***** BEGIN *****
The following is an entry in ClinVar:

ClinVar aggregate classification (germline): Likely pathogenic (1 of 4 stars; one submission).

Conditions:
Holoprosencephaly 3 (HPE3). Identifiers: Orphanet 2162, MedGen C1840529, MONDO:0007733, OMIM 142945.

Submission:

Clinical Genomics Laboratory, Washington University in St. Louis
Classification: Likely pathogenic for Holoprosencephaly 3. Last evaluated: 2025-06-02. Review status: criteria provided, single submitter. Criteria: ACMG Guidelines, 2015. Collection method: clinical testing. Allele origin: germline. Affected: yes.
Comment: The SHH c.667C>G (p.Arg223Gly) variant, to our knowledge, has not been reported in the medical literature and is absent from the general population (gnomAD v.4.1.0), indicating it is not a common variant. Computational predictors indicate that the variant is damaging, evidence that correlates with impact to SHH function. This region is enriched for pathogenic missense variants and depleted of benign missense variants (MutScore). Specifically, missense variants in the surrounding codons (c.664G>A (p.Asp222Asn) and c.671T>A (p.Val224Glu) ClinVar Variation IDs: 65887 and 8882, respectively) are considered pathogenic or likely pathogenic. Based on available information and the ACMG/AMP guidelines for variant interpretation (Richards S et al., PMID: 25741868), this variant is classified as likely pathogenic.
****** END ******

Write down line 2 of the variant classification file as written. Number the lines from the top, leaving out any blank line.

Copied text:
ClinVar aggregate classification (germline): Likely pathogenic (1 of 4 stars; one submission).